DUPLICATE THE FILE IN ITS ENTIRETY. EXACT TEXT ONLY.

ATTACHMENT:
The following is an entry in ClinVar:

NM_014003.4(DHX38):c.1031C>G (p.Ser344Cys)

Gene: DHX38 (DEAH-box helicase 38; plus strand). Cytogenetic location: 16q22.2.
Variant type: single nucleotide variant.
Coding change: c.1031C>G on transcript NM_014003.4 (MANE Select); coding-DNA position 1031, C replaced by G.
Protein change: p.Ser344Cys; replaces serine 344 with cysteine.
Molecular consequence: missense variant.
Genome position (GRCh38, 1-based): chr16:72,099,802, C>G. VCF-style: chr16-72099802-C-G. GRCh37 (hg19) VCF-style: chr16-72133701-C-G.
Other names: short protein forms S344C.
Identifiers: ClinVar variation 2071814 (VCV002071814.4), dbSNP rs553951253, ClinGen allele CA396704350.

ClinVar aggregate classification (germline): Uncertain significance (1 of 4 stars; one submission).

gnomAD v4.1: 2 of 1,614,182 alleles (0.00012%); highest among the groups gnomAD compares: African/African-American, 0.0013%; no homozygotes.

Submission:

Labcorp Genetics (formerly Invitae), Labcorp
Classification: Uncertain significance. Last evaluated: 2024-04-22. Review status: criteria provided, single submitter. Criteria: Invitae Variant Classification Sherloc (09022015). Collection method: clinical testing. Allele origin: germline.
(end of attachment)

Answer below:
The following is an entry in ClinVar:

NM_014003.4(DHX38):c.1031C>G (p.Ser344Cys)

Gene: DHX38 (DEAH-box helicase 38; plus strand). Cytogenetic location: 16q22.2.
Variant type: single nucleotide variant.
Coding change: c.1031C>G on transcript NM_014003.4 (MANE Select); coding-DNA position 1031, C replaced by G.
Protein change: p.Ser344Cys; replaces serine 344 with cysteine.
Molecular consequence: missense variant.
Genome position (GRCh38, 1-based): chr16:72,099,802, C>G. VCF-style: chr16-72099802-C-G. GRCh37 (hg19) VCF-style: chr16-72133701-C-G.
Other names: short protein forms S344C.
Identifiers: ClinVar variation 2071814 (VCV002071814.4), dbSNP rs553951253, ClinGen allele CA396704350.

ClinVar aggregate classification (germline): Uncertain significance (1 of 4 stars; one submission).

gnomAD v4.1: 2 of 1,614,182 alleles (0.00012%); highest among the groups gnomAD compares: African/African-American, 0.0013%; no homozygotes.

Submission:

Labcorp Genetics (formerly Invitae), Labcorp
Classification: Uncertain significance. Last evaluated: 2024-04-22. Review status: criteria provided, single submitter. Criteria: Invitae Variant Classification Sherloc (09022015). Collection method: clinical testing. Allele origin: germline.